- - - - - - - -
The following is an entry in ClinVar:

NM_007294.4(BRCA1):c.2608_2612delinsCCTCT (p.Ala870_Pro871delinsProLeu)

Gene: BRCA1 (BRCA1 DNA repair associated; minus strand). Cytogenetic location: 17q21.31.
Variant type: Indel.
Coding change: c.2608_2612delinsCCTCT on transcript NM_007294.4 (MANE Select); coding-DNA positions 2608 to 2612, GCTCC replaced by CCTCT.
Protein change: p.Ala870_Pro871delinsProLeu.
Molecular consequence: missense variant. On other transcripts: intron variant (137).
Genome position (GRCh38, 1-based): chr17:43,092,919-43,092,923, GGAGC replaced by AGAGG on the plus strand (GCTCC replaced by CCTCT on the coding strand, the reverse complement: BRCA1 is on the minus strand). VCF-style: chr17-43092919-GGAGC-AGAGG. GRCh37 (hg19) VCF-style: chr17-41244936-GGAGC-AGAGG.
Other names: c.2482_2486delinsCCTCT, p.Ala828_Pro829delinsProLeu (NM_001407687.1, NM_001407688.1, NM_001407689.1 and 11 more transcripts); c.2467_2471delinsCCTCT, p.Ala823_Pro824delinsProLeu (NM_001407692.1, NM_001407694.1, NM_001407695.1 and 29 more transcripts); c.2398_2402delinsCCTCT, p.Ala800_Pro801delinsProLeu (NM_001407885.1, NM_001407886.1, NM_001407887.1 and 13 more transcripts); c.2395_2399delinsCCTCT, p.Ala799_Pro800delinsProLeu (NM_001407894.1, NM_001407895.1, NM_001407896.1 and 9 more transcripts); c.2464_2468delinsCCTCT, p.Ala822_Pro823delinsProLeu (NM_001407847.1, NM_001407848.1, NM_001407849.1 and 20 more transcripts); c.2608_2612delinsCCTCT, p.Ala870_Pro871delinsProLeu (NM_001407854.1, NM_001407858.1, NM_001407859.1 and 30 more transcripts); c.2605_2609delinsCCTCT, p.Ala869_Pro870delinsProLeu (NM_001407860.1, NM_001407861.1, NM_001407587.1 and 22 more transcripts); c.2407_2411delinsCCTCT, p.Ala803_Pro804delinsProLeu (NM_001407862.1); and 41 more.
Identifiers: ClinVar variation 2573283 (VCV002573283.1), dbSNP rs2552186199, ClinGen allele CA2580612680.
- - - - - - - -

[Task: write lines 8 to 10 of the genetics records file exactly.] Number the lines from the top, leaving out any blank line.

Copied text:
Genome position (GRCh38, 1-based): chr17:43,092,919-43,092,923, GGAGC replaced by AGAGG on the plus strand (GCTCC replaced by CCTCT on the coding strand, the reverse complement: BRCA1 is on the minus strand). VCF-style: chr17-43092919-GGAGC-AGAGG. GRCh37 (hg19) VCF-style: chr17-41244936-GGAGC-AGAGG.
Other names: c.2482_2486delinsCCTCT, p.Ala828_Pro829delinsProLeu (NM_001407687.1, NM_001407688.1, NM_001407689.1 and 11 more transcripts); c.2467_2471delinsCCTCT, p.Ala823_Pro824delinsProLeu (NM_001407692.1, NM_001407694.1, NM_001407695.1 and 29 more transcripts); c.2398_2402delinsCCTCT, p.Ala800_Pro801delinsProLeu (NM_001407885.1, NM_001407886.1, NM_001407887.1 and 13 more transcripts); c.2395_2399delinsCCTCT, p.Ala799_Pro800delinsProLeu (NM_001407894.1, NM_001407895.1, NM_001407896.1 and 9 more transcripts); c.2464_2468delinsCCTCT, p.Ala822_Pro823delinsProLeu (NM_001407847.1, NM_001407848.1, NM_001407849.1 and 20 more transcripts); c.2608_2612delinsCCTCT, p.Ala870_Pro871delinsProLeu (NM_001407854.1, NM_001407858.1, NM_001407859.1 and 30 more transcripts); c.2605_2609delinsCCTCT, p.Ala869_Pro870delinsProLeu (NM_001407860.1, NM_001407861.1, NM_001407587.1 and 22 more transcripts); c.2407_2411delinsCCTCT, p.Ala803_Pro804delinsProLeu (NM_001407862.1); and 41 more.
Identifiers: ClinVar variation 2573283 (VCV002573283.1), dbSNP rs2552186199, ClinGen allele CA2580612680.